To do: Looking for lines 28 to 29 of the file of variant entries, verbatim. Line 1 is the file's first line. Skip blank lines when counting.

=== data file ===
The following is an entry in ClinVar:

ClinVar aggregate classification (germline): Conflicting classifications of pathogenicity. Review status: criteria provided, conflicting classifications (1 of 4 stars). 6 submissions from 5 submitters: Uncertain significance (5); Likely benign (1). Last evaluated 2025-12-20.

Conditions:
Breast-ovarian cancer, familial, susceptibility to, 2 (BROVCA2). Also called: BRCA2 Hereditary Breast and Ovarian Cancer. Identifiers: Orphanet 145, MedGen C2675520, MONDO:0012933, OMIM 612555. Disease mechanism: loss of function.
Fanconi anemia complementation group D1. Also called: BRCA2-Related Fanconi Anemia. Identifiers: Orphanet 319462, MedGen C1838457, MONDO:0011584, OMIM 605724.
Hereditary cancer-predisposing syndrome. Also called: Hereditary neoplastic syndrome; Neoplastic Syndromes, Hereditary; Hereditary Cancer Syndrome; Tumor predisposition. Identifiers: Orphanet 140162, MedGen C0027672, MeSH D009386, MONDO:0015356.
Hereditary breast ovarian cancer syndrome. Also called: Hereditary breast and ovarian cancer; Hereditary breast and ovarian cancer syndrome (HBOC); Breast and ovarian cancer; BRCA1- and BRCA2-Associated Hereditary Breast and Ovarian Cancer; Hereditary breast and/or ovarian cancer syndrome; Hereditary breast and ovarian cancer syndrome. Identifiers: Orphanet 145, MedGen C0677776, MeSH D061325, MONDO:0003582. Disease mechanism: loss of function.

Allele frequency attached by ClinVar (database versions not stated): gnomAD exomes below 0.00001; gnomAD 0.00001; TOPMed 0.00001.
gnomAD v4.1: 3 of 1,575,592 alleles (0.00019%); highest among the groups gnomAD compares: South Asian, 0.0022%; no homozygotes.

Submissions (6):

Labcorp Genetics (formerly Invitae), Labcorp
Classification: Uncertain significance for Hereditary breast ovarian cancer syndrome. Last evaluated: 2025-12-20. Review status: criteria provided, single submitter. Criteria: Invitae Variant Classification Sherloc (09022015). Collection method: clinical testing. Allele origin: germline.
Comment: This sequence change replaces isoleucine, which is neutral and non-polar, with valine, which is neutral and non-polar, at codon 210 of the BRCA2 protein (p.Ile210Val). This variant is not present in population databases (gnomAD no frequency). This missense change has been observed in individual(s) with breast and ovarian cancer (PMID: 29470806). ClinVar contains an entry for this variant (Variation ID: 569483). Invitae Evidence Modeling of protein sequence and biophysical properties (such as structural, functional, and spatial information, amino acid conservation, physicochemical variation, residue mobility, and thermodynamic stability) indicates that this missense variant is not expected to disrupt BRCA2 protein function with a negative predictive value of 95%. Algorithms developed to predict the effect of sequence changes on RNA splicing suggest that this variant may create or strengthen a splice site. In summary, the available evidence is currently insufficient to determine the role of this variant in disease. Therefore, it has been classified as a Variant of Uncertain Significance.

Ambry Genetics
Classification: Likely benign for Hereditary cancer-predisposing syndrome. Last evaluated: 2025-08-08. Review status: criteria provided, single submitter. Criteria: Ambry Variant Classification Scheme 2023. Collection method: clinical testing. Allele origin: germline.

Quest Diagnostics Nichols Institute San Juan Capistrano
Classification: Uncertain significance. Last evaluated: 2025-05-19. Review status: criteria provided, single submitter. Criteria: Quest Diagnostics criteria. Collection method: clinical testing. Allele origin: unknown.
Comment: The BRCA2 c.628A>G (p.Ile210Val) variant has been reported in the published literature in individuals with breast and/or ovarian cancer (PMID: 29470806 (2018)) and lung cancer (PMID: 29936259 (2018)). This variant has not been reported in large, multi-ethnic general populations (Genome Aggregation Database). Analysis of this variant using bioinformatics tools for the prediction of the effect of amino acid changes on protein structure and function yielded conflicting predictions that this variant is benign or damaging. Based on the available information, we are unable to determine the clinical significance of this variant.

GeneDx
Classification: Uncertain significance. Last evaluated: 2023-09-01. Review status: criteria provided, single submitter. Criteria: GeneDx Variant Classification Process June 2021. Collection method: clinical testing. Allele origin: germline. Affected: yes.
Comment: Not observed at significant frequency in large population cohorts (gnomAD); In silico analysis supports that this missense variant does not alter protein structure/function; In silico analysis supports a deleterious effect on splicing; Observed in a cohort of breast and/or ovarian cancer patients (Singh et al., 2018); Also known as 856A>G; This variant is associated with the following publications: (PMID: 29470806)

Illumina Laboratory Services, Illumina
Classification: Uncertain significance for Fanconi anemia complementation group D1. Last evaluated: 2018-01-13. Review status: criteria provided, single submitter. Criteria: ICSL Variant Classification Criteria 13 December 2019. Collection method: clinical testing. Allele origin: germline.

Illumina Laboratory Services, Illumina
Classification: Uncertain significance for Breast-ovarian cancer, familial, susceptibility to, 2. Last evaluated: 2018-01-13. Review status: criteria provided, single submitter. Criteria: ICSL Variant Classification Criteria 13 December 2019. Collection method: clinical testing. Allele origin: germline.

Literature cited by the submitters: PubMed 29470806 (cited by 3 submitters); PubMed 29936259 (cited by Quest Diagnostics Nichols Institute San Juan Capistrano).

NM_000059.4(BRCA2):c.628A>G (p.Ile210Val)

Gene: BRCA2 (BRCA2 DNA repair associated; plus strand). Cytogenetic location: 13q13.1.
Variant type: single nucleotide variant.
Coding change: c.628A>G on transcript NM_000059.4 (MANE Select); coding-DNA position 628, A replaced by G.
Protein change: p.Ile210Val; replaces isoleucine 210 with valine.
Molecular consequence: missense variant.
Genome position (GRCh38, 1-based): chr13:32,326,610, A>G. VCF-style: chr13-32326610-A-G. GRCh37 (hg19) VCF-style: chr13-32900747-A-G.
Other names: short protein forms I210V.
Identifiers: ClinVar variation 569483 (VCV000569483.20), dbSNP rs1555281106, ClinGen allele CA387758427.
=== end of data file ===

Gene: BRCA2 (BRCA2 DNA repair associated; plus strand). Cytogenetic location: 13q13.1.
Variant type: single nucleotide variant.